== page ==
Jon Kabat-Zinn, in Wherever You Go, There You Are, his little book of thoughts on mindfulness practice, talks of 'letting go' in very similar terms:

Letting go means just what it says. It's an invitation to cease clinging to anything -- whether it be an idea, a thing, an event, a particular time, or view, or desire. It is a conscious decision to release with full acceptance into the stream of present moments as they are unfolding, to let go means to give up coercing, resisting, or struggling, in  exchange for something more powerful and wholesome which comes out of allowing things to be as they are without getting caught up in your attraction to or rejection of them, in the intrinsic stickiness of wanting, of liking and disliking. (p. 53)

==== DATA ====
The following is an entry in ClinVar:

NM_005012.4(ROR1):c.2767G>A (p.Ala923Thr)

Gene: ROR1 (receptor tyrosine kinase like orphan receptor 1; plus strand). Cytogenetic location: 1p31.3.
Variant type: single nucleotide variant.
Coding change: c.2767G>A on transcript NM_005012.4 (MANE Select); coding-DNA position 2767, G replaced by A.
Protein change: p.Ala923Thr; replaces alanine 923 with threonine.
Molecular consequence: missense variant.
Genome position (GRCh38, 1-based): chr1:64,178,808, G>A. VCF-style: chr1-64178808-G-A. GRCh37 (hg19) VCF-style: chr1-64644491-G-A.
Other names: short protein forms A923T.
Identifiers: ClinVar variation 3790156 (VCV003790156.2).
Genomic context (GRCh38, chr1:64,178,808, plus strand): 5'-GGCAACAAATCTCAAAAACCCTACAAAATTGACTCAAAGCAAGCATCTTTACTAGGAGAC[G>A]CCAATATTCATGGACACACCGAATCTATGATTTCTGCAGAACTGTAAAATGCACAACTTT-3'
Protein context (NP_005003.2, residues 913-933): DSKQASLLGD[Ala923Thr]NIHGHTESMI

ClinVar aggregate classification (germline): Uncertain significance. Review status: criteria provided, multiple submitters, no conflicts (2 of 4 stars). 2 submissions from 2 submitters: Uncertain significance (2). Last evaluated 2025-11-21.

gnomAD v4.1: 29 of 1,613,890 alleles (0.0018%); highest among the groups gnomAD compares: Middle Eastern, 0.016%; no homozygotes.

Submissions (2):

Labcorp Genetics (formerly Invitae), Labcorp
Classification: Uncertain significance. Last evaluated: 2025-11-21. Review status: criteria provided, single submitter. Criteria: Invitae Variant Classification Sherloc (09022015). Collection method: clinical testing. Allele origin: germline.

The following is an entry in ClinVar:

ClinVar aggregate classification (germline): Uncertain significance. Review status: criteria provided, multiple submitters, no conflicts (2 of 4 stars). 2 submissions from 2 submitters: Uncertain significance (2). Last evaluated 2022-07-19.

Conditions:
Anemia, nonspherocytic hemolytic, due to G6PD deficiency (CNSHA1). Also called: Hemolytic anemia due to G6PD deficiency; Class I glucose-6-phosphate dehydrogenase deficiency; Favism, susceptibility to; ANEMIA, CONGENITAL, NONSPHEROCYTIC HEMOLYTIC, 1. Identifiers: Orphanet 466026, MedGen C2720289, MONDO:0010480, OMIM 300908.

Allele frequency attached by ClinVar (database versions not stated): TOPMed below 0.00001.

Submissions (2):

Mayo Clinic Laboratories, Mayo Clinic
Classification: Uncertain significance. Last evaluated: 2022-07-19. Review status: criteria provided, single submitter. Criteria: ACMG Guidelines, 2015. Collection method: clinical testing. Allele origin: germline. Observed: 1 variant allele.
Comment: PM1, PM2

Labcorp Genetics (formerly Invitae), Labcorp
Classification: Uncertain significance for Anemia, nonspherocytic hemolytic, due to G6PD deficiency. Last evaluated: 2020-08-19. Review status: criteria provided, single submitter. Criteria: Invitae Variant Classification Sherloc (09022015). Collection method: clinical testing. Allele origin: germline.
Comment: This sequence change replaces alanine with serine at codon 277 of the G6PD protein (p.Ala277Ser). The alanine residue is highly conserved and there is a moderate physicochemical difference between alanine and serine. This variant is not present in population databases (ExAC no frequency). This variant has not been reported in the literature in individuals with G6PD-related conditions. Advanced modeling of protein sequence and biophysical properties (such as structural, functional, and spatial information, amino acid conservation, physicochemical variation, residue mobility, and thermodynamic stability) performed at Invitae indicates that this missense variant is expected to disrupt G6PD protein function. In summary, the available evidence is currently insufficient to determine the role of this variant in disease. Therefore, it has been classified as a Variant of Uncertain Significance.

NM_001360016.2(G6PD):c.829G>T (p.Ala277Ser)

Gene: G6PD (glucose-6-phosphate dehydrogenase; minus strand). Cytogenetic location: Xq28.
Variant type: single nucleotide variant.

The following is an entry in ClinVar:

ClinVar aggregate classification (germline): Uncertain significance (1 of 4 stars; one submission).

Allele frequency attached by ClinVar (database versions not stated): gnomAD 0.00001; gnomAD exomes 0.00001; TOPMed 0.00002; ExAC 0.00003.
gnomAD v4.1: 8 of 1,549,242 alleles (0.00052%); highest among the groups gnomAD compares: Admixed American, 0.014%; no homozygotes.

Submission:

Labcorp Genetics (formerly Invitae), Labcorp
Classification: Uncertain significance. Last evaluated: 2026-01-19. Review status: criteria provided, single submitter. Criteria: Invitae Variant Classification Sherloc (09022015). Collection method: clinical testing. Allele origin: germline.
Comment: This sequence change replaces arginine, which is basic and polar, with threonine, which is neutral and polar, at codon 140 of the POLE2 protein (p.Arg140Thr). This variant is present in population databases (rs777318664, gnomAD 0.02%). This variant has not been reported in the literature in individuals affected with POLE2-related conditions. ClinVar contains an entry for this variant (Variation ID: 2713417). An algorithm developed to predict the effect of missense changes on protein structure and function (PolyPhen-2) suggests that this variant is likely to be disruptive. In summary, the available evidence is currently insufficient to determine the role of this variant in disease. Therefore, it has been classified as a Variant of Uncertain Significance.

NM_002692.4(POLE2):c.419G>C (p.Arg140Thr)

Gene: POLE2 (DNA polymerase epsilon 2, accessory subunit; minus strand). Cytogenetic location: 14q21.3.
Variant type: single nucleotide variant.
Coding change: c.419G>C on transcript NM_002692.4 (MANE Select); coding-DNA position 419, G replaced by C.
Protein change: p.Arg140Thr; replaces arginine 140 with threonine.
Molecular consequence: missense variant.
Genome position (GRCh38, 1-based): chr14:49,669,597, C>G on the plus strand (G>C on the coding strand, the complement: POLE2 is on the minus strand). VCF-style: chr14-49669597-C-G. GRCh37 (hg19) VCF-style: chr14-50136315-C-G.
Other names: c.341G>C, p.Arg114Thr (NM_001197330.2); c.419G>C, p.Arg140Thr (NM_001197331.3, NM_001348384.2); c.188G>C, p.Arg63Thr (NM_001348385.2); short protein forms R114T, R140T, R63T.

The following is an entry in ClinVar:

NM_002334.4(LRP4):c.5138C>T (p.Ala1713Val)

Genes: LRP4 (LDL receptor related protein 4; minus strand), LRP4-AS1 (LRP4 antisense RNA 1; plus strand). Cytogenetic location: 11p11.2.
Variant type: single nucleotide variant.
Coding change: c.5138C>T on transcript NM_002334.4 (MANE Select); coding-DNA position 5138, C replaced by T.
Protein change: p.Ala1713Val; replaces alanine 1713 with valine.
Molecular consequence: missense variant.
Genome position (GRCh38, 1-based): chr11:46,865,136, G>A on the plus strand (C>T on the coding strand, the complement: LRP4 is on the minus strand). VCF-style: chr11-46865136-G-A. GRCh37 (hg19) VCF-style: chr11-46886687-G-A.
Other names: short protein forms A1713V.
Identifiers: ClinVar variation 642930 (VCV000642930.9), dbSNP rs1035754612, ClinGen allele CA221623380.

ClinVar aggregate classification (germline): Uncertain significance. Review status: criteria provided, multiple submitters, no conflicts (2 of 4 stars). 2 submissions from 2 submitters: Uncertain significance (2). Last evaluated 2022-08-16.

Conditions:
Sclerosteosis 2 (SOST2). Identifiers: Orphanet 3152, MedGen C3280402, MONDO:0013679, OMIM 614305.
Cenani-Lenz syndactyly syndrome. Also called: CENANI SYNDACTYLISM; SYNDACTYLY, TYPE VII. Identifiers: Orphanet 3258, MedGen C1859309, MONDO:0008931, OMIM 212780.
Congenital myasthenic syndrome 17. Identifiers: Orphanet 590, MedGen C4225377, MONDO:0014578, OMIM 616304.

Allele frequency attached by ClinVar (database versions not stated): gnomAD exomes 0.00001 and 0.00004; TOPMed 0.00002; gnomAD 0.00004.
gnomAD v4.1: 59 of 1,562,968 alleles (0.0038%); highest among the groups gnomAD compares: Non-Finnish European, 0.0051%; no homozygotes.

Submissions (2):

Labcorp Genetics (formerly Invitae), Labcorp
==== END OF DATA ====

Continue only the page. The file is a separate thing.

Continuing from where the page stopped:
And one final word on change. Our tendency to see impermanent things as permanent, is, in a mindfulness framework, the very antithesis of a healthy meditative practice.  The underlying tenet of such a practice is that change is inevitable and constant. To attempt to artificially hold to stasis, the ongoing state of sameness (no matter how desirable that state might be; or no matter how fearsome the alternative is expected to be) is to work against the universe. One writer, in fact, describes mindfulness as the awareness of change as it unfolds. Not a bad working definition.

Monday, August 13, 2012

The Mindful Marriage

Mindfulness seems to be well on its way to becoming treat of the week. Applied to everything from anxiety to adolescents, post-trauma to pain, sadness to stress, one half expects to pull into the local take-away drive-thru' and, with every McMindful Meal receiving an extra large soft drink of your choice. So why not marriage?